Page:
Astrophotography: Sagittarius and the Galaxy

The challenge of learning astrophotography, and photography in general, is two-fold.  There’s the work you do at the eyepiece, requiring you to choose the right settings for the right shot.  Then there’s the work you do at the computer screen, the post-processing and adjustments.  Ultimately the more important one is the camera work.  If you take a bad photograph, no amount of post-processing will help you, even if you are an expert at it.  It’s like the image is the cake, and the processing is the icing.  No matter how much icing you cover it with, a bad cake is...

Astrophotography: First go at Luna

The Spring has been a bit slower than I would have liked in terms of astrophotography.  I have seen a lot of fantastically clear evenings, but have been plagued by a lack of time and a few technical issues that have kept me from getting the many hours of practice needed to become competent.  I did manage to purchase an inexpensive adapter to use my camera with my telescope, giving me a ton of new options for photography, as well as a ton of new challenges. The two main problems I had, and need to address in the future, are...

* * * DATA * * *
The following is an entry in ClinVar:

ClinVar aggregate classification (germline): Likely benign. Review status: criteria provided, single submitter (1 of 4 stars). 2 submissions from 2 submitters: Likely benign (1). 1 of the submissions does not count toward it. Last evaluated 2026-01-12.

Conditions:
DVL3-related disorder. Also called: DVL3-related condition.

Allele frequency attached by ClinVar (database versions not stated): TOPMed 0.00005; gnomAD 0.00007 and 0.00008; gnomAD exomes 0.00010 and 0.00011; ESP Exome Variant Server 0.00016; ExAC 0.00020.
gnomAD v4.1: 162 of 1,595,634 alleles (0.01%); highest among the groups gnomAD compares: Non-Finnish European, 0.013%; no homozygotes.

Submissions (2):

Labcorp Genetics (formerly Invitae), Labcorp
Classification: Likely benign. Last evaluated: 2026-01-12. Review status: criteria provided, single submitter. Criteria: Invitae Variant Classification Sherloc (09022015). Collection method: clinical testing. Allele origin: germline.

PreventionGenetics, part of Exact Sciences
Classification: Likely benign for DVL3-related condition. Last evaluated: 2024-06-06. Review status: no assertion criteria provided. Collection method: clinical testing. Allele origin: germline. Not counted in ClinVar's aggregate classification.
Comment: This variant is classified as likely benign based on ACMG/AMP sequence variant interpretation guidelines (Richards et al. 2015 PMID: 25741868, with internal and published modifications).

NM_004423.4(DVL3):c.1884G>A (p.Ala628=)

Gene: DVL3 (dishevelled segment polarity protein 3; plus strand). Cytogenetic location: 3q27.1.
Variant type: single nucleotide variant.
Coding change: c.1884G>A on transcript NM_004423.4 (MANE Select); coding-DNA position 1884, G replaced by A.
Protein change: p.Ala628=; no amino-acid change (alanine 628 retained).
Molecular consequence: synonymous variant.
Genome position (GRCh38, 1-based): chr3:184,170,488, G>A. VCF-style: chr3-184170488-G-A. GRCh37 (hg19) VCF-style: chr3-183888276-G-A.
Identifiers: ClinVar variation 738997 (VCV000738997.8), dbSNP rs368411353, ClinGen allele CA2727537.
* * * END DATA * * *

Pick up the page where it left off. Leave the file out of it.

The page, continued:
Review: IMAX: A Beautiful Planet

I recently had the opportunity to watch a brand new IMAX feature, called A Beautiful Planet.  It features incredible views of the Earth from space, captured by astronauts aboard the International Space Station.  Most of the footage was taken during Expedition 42 on the ISS, starting with the arrival of Samantha Cristoforetti, Terry Virts, and Anton Shkaplerov aboard the Soyuz TMA-15M, and ending with their departure. Much of the film was focused on the views of Earth, the scenic diversity of life and land that can only be seen from space.  It was difficult to see the effects of humans during the day time,...

Very Long Exposure Photography

Since diving into astrophotography last year, I’ve discovered that I love the concept of time-lapse, and not just with respect to astronomy.  It’s amazing to see the changes that can occur over long periods of time, and time-lapse photography is a way to record the changes and see how they unfold.  In astronomy the best time-lapses give you a sense of the Earth’s motion through space, show satellites zipping overhead, and show aurora dance along with weather patterns. Large amounts of time with slow incremental changes produce incredible results when it comes to time lapses. Science communication is about how to...

Flight of the Ionic Phoenix

I’ve spent the last couple of days as a zombie due to the time change, but now that I feel like myself, I’ve got some catch-up posts to do.  The first one has to do with today’s APOD. Can you spot the phoenix shape? It doesn’t mean anything special, it’s just the way our brains see the patterns of light from this gorgeous aurora in Iceland.  Ionization of atmospheric gases from charged solar particles doesn’t sound as glamorous as ‘phoenix aurora,’ but I still appreciate the scientific beauty of it.  Human beings are excellent at pattern recognition, and so we...